When Jesus went viral
A Reflection for the Thursday of the Second Week in Ordinary Time
You can find today’s readings here.
“He told his disciples to have a boat ready for him because of the crowd,
so that they would not crush him.
He had cured many and, as a result, those who had diseases
were pressing upon him to touch him” (Mk 3:9-10)
The Jesus we meet in today’s Gospel from Mark is a man who, for better or worse, has made a name for himself. The Pharisees have begun plotting to kill Jesus because he healed the withered hand of a man on the Sabbath. His reputation for healing has spread beyond Galilee, and a large number of people from the surrounding region have come with the hope that they, too, may be cured. So desperate are these men and women—afflicted by disease and demons—that Jesus has a boat ready in case he has to flee to avoid being crushed by the crowd.
How different this Jesus seems from the one described in the first reading from the Letter to the Hebrews. “It was fitting that we should have such a high priest: holy, innocent, undefiled, separated from sinners, higher than the heavens” (7:26). The Jesus amid the crowd in Galilee may be holy and innocent, but he is very much surrounded by sinners and down on the earth.
How can we make sense of these very different depictions?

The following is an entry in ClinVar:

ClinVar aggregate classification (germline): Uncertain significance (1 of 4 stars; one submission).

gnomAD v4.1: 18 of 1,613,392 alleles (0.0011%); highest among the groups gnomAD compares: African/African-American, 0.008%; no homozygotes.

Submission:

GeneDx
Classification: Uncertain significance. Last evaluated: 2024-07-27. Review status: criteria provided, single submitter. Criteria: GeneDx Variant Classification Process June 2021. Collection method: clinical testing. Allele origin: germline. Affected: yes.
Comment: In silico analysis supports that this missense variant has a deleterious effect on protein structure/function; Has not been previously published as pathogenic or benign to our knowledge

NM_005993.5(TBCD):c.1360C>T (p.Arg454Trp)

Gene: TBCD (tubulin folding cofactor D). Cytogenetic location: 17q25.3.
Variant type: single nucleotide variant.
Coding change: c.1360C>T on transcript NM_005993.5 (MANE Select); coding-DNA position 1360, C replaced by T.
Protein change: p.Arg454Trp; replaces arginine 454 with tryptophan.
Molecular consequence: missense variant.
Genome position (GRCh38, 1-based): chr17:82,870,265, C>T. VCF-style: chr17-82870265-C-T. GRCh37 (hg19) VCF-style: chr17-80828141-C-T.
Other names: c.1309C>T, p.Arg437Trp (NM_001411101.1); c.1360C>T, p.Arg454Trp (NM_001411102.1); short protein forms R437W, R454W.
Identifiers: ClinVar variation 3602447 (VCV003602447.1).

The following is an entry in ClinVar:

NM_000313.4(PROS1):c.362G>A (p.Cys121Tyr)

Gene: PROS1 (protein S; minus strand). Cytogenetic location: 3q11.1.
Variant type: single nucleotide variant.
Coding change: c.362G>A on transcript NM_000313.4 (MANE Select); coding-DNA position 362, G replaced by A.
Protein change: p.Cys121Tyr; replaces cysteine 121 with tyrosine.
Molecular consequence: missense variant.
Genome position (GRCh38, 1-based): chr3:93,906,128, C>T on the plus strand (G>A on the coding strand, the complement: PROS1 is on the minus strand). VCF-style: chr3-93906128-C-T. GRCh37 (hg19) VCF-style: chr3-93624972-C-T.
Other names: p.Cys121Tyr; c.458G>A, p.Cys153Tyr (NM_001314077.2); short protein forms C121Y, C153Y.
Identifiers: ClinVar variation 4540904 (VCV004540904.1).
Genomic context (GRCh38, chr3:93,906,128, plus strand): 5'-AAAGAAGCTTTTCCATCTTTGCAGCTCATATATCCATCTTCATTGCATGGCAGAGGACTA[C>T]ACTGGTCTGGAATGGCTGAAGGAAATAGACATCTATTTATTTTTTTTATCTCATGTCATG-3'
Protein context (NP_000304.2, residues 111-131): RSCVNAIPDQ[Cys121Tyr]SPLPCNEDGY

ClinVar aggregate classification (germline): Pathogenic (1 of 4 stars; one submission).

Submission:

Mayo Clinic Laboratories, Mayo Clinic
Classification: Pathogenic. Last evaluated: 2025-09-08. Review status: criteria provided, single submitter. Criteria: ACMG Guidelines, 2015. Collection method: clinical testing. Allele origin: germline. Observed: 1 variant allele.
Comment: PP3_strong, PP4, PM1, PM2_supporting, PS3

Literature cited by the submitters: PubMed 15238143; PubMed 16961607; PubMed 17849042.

How quick are we to demonize someone based on a single tweet or quote taken out of context, only to later see that their story is much more sympathetic or complicated than we thought?
The Jesus of Mark’s Gospel has, in the parlance of the internet age, gone viral. And as is so often the case when people gain social media notoriety today, neither Jesus’ detractors nor those hanging on his every word fully understand who he is. To the Pharisees he is a dangerous lawbreaker; to the people following Jesus, he is a miracle worker and their last hope. But only the demons recognize him as the Son of God.
I don’t imagine many of us would be a much better judge of Jesus’ character today. How often do we flock to modern-day “miracle workers” or thought leaders, only to realize they are frauds? And how quick are we to demonize someone based on a single tweet or quote taken out of context, only to later see that their story is much more sympathetic or complicated than we thought? Would our snap judgments of Jesus be any closer to the truth?
Personally, whether I responded to Jesus like the Pharisees or the desperate crowds would probably depend on whether I was feeling sick that day. Which is why I take so much comfort in how he responds to both these groups. He does not try to argue with the Pharisees or explain to those suffering from disease what they are not ready to understand. Instead, he is patient with their limited vision and above all present to people’s needs.
This is the same Jesus that the Letter to the Hebrews describes—with the benefit of hindsight. He is not a criminal or a huckster. Though he dines with sinners, he is innocent. Though he touches lepers, he is undefiled. Because he sacrificed his life, Jesus “has obtained so much more excellent a ministry / as he is mediator of a better covenant,/ enacted on better promises” (Hb 8:6). And this is the same Jesus that wants to heal us—of our hardheadedness, pride, suffering and inner demons—even if we do not yet fully understand his ways.